BOSTON -- Honestly, I don't know what to do.
I just watched my beloved Red Sox win the American League pennant. That's only happened twice in my lifetime. I watched them rally back from three games down in a playoff series. That's never happened before, not in the history of baseball. I also just watched the Sox beat the Yankees in a deciding playoff game. Not only has that never happened before, it's a possible sign of the apocalypse.
Now get this ... all three things happened at the same time.
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So what happens now? Where do I go from here? Should I throw myself into politics? Backpack across Europe? Take up gourmet cooking? Learn how to fly airplanes? Should I take the bus to Fort Hancock, cross the border and wander the beaches of Zihuatanejo looking for Andy and Red? You tell me. What should I do?
As recently as 75 hours ago, they were dead. Cooked. I can still remember standing in Fenway Park with my father, ready to hustle out of there as soon as the Yankees completed the sweep in the ninth. Then Millar drew a walk from Rivera. Signs of life. The crowd just wouldn't give up on this team -- everyone was standing and cheering like it was the seventh game of the World Series. Roberts ran onto the field as a pinch-runner, rattled Rivera into a few pickoff throws, swiped second and scooted home on a single from Mueller. Tie game. And the series was never the same.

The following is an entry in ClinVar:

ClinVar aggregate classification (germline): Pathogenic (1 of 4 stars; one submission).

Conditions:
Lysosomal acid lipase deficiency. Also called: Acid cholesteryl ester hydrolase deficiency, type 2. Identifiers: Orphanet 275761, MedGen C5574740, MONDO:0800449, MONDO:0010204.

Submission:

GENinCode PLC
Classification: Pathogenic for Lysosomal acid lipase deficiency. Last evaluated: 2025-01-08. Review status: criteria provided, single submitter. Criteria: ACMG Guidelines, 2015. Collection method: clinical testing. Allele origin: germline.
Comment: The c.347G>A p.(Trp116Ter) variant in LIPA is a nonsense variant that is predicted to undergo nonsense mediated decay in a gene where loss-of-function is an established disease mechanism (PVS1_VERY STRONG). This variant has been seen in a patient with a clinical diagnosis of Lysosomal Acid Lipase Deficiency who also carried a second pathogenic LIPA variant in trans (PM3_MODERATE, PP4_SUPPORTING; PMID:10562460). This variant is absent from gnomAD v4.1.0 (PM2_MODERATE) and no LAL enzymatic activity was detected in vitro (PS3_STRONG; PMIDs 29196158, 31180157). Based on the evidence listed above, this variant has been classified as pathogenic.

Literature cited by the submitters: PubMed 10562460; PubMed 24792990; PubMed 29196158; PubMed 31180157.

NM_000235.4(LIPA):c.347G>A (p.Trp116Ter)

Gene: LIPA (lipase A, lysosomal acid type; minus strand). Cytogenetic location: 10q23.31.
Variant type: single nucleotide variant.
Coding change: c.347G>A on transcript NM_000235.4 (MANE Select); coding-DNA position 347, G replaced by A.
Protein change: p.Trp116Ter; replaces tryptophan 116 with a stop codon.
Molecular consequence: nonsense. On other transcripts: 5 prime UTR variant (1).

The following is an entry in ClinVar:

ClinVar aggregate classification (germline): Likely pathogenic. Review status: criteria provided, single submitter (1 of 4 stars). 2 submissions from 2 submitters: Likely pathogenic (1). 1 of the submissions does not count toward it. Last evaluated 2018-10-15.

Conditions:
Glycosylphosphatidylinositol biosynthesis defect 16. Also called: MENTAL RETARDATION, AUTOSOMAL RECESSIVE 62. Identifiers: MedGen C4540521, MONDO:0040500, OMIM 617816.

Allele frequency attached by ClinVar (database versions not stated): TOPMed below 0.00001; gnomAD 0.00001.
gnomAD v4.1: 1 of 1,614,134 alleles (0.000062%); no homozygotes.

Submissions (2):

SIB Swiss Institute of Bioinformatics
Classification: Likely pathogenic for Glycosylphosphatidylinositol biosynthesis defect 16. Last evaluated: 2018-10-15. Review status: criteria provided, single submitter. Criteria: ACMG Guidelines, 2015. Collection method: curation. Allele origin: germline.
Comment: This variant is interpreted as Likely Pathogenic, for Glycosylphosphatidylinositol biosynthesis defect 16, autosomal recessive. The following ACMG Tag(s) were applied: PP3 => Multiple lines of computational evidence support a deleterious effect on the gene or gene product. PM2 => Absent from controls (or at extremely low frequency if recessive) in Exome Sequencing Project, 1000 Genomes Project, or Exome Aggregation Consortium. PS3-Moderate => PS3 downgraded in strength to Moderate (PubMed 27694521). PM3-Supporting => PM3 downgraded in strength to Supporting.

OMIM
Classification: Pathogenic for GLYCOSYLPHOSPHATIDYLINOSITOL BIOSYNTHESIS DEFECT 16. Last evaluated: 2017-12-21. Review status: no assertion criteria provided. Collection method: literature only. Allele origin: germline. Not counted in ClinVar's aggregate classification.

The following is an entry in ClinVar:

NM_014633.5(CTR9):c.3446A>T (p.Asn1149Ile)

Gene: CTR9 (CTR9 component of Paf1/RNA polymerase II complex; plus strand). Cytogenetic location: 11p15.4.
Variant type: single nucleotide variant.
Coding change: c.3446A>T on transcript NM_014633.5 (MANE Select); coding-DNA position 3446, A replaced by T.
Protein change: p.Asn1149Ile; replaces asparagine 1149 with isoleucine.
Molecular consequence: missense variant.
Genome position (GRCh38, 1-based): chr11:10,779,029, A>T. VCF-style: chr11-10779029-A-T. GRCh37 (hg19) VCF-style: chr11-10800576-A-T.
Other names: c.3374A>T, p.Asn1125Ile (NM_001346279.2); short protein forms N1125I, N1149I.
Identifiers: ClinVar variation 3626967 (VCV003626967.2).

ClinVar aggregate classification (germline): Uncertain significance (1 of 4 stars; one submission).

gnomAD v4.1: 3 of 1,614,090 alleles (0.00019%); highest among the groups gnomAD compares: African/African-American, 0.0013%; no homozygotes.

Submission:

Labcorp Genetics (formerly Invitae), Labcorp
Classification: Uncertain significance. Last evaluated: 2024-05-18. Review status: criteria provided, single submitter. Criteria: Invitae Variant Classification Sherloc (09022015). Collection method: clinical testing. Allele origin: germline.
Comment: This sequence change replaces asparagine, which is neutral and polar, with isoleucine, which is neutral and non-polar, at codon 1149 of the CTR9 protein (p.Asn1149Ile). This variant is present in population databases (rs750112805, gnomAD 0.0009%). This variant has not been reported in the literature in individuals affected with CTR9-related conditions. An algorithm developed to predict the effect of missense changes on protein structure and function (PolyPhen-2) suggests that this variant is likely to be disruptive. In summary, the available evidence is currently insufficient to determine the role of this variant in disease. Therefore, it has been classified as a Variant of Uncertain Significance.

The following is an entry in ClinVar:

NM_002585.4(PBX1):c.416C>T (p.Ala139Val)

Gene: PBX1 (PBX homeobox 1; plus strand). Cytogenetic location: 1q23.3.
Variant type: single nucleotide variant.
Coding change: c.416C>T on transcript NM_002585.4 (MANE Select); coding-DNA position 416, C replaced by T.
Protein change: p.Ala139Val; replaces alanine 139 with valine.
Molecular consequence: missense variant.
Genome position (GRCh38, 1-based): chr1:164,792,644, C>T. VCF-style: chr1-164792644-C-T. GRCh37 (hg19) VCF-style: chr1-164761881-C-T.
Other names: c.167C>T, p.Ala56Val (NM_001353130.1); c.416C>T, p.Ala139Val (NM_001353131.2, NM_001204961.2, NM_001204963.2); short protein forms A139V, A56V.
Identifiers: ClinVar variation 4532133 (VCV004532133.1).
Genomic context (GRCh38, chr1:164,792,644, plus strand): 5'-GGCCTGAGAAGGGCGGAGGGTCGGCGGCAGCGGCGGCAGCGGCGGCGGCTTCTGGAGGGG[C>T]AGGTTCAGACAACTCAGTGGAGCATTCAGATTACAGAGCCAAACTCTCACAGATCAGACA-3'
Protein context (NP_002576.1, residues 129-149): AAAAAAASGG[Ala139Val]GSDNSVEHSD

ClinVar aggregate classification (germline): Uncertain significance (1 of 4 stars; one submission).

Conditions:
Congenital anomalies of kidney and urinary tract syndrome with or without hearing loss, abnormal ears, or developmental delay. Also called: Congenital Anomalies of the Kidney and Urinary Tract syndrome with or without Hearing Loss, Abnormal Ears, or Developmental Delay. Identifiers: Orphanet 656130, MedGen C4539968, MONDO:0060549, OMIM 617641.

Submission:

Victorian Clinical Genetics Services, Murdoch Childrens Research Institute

I started thinking about a comeback that night, about 0.00000003 seconds after Ortiz's walkoff home run landed in the Yankees' bullpen a little before 1:30 a.m. So did everyone else. We had Pedro going in Game 5, then Schilling in Game 6. That's a puncher's chance. We also had a little momentum. Not much. But a little. Then Game 5 happened, moving us into the "Regardless of what happens, I love this team" stage of things. Then the Schilling Game happened and everyone believed.
To stage the greatest comeback in sports history against the most successful franchise in sports history, some Renee Zellweger-level crazy things need to happen. Like Rivera blowing consecutive saves. Like Wakefield getting out of a crucial inning despite three passed balls. Like Torre pitching to Ortiz instead of loading the bases for Mientktxdwdsdz at the end of Game 5. Like Schilling pitching with the sutures and the Roy Hobbs bloodstain on his sock. Like Foulke somehow recording 15 grueling outs over the course of 48 hours, including an impossible ninth inning in the Bronx in Game 6. The list goes on and on.